It is indeed “about politics.” Just not quite the kind of politics Mr. Finn is likely to support.

      (The CCSS” are about killing “off the Tea Party.” Really?)

    • Dond on May 5, 2014 at 7:49 pm05/5/2014 7:49 pm

      • 000

      Mr. Finn, Very interesting take on the larger forces at play, but I ask you this: if the CCSS is about winning over the “hearts and minds” of the electorate vis-a-vis a more liberal-minded curriculum, why would the fight not be about what’s actually in them? Certainly many critics of CCSS point to the content as the problem while others are critical of the processes of learning that are redefined within them, though we begin to mix SBAC with CCSS joined at the hip as they are. Whether there is educational merit in them or not, a nationwide roll-out of a yet unproven national standard is very dangerous indeed, irrespective of one’s position on the merit. Ms. Ravitch, who is no stranger to matters of curriculum and standards has made exactly this case. Why was a researched-based approach discarded to expedite the roll-out? I can imagine who would win with a quick adoption and shortened pushback.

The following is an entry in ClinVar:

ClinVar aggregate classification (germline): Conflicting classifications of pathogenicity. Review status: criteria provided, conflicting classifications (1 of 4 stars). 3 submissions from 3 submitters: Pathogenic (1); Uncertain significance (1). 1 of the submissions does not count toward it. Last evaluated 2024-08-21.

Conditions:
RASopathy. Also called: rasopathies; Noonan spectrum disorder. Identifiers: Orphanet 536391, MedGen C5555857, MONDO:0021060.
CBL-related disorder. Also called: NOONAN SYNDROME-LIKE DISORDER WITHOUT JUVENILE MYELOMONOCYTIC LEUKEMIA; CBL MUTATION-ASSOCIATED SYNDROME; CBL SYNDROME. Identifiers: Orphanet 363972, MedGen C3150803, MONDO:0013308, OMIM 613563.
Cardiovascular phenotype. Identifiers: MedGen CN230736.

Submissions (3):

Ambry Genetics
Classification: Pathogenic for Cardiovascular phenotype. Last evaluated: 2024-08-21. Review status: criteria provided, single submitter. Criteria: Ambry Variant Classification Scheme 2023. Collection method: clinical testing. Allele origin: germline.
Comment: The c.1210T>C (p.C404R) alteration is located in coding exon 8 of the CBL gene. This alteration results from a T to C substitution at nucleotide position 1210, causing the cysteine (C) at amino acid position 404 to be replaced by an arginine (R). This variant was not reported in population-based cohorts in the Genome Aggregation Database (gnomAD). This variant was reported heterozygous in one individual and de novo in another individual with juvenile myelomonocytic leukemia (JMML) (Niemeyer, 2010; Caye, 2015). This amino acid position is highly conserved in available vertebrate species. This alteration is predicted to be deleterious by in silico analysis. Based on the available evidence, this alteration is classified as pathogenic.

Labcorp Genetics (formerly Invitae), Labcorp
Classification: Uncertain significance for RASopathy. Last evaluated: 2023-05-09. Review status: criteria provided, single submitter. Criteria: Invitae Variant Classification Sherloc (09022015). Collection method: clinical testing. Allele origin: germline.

• CarolineSF on May 5, 2014 at 11:51 pm05/5/2014 11:51 pm

      • 000

      Here’s Education Week, February 2014, on teachers’ unions attitudes about Common Core:

      “From the early days of the Common Core State Standards, the two national teachers’ unions have been among the initiative’s biggest boosters, helping to make the case to the nation’s 3.5 million teachers for the tougher expectations and putting significant money into the development of aligned curricula and tools.

      “But in some union quarters, that support is starting to waver—the product of flawed implementation in states, concerns about the fast timeline for new testing tied to the standards, and, in at least one instance, fallout from internal state-union politics.”

      And here’s one dissection of the “teachers are stupid” propaganda:

      • CarolineSF on May 6, 2014 at 12:11 am05/6/2014 12:11 am

        • 000

        John, Louis — I posted links to back up my accuracy-cop comments that the “teachers are stupid” propaganda is not borne out by facts and that teachers’ unions have strongly supported Common Core. That post is awaiting moderation; please approve it!

        • John Fensterwald on May 6, 2014 at 7:36 am05/6/2014 7:36 am

          • 000

          Caroline: Sometimes links will catch the attention of our spam filter regardless of who submits them (it apparently doesn’t distinguish regular contributor CarolineSF from regular spammer Louis Vuitton Sweater Outlet, though it would great if it did. I am curious if frequency of comments — you submitted several — is also a trigger). How fast we approve comments awaiting moderation is a function of who’s watching when. We’re sorry when hours go by before one of us doesn’t approve them.